A look at latest legal loss for Trump travel ban

A similar ruling against Trump's policy from a Hawaii-based federal judge is still in place and the 9th Circuit US Court of Appeals court is reviewing that decision.

President Donald Trump's revised travel ban "speaks with vague words of national security, but in context drips with religious intolerance, animus and discrimination", a federal appeals court said Thursday in ruling against the executive order targeting six Muslim-majority countries.

Both cases are likely headed to the U.S. Supreme court, according to legal experts.

"These clearly are very unsafe times and we need every available tool at our disposal to prevent terrorists from entering the United States and committing acts of bloodshed and violence", he said. The dissenters agreed with the administration that the court should have given broader latitude to the White House, should have shown them deference, especially on issues of national security.

The case pits the president's significant authority over immigration against what the U.S. Court of Appeals for the 4th Circuit said was a policy that purported to be about national security but was meant to target Muslims.

The decision may be poetic justice for a president who as a candidate stupidly proposed to ban all members of the Muslim faith from entering the United States.

Gregory's ruling essentially hangs on a familiar, and superficially plausible, argument: that the order is a sanitized version of Trump's notorious proposal in December 2015 for a "total and complete shutdown of Muslims entering the United States until our country's representatives can figure out what the hell is going on". Calling the executive order a "modest action" Judge Paul V. Niemeyer wrote that Supreme Court precedent required the court to consider the order "on its face". Courts have examined and cited then-candidate Trump's remarks.

FILE - In this September 27, 2016 file photo, 4th Circuit Court of Appeals, Chief Justice Roger Gregory, gestures during an interview in his office in Richmond, Va.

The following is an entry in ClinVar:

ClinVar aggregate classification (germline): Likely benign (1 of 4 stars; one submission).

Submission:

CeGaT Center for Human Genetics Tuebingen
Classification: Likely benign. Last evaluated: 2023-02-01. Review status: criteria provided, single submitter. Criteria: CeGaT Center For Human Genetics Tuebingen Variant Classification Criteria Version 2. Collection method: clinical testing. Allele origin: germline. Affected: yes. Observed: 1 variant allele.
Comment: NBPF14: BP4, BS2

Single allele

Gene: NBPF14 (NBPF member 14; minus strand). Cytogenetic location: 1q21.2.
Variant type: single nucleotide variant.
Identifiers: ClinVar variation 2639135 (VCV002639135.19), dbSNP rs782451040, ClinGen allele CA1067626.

The appeals court questioned a government argument that the president has wide authority to halt the entry of people to the US. “Congress granted the president broad power to deny entry to aliens, but that power is not absolute. "It can not go unchecked when, as here, the president wields it through an executive edict that stands to cause irreparable harm to individuals across this nation", the majority opinion said. "Laid bare, this Executive Order is no more than what the President promised before and after his election: naked invidious discrimination against Muslims", the appeals court judges said in their 205-page ruling. It's the first appeals court to rule on the revised travel ban. The full Fourth Circuit Court of Appeals heard the case earlier this month and ruled for the plaintiffs in a 10-3 vote.

Three judges dissented on the grounds that the executive order did not mention religion. The first, issued on January 27, led to chaos and protests at airports before it was blocked by courts. The appeals court majority did not think the second version was an improvement: "Significantly, in revising the order, the executive branch did not attempt to walk away from its previous discriminatory order".

"Don't we get to consider what was actually said here and said very explicitly?" said Judge James Wynn Jr, who was appointed by President Barack Obama, a Democrat.

During oral arguments this month, numerous 4th Circuit judges expressed doubts about the viability of the president's order.

The Maryland case was brought by the American Civil Liberties Union and the National Immigration Law Center on behalf of organizations as well as people who live in the US and fear the executive order will prevent them from being reunited with family members from the banned countries.

The Supreme Court is nearly certain to step into the case over the presidential executive order issued by Trump that seeks to temporarily cut off visas for people from Iran, Libya, Somalia, Sudan, Syria and Yemen. "Far from containing the sort of religious advocacy or disparagement that can violate the Establishment Clause, the Order contains no reference to religion whatsoever".

  • Joanne Flowers